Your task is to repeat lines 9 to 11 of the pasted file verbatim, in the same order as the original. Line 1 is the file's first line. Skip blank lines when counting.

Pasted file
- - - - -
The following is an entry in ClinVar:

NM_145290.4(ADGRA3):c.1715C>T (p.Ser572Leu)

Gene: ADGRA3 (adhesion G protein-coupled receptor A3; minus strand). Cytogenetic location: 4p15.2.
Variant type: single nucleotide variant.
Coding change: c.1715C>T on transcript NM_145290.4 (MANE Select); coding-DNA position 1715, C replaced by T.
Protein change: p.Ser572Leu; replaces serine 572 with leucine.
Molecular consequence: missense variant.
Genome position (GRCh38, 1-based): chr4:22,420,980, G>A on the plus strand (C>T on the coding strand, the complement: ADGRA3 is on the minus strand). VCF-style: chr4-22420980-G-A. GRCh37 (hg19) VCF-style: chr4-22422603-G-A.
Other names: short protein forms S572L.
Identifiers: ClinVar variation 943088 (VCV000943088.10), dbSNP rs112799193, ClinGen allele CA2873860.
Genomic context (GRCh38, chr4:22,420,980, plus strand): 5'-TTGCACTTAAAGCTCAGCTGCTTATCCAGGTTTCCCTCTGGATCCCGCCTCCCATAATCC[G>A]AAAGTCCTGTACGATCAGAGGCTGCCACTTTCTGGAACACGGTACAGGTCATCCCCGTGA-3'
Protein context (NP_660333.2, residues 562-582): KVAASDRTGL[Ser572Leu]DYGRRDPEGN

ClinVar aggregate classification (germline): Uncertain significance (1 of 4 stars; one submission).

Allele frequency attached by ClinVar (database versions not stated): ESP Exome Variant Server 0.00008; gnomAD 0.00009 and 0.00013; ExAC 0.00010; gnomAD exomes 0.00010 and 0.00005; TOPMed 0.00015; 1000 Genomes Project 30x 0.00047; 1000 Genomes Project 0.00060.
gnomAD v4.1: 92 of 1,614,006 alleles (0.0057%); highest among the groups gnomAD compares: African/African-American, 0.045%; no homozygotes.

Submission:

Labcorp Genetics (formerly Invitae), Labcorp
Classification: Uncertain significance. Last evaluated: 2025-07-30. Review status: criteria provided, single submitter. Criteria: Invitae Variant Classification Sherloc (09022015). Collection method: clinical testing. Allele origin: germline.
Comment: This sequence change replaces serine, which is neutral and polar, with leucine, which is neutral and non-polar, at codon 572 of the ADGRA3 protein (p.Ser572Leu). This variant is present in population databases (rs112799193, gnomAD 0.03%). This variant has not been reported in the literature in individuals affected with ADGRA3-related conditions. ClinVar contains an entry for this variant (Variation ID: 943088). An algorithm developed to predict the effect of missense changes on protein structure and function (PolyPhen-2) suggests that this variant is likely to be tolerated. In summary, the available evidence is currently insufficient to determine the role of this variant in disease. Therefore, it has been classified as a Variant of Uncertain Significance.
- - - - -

Other names: short protein forms S572L.
Identifiers: ClinVar variation 943088 (VCV000943088.10), dbSNP rs112799193, ClinGen allele CA2873860.
Genomic context (GRCh38, chr4:22,420,980, plus strand): 5'-TTGCACTTAAAGCTCAGCTGCTTATCCAGGTTTCCCTCTGGATCCCGCCTCCCATAATCC[G>A]AAAGTCCTGTACGATCAGAGGCTGCCACTTTCTGGAACACGGTACAGGTCATCCCCGTGA-3'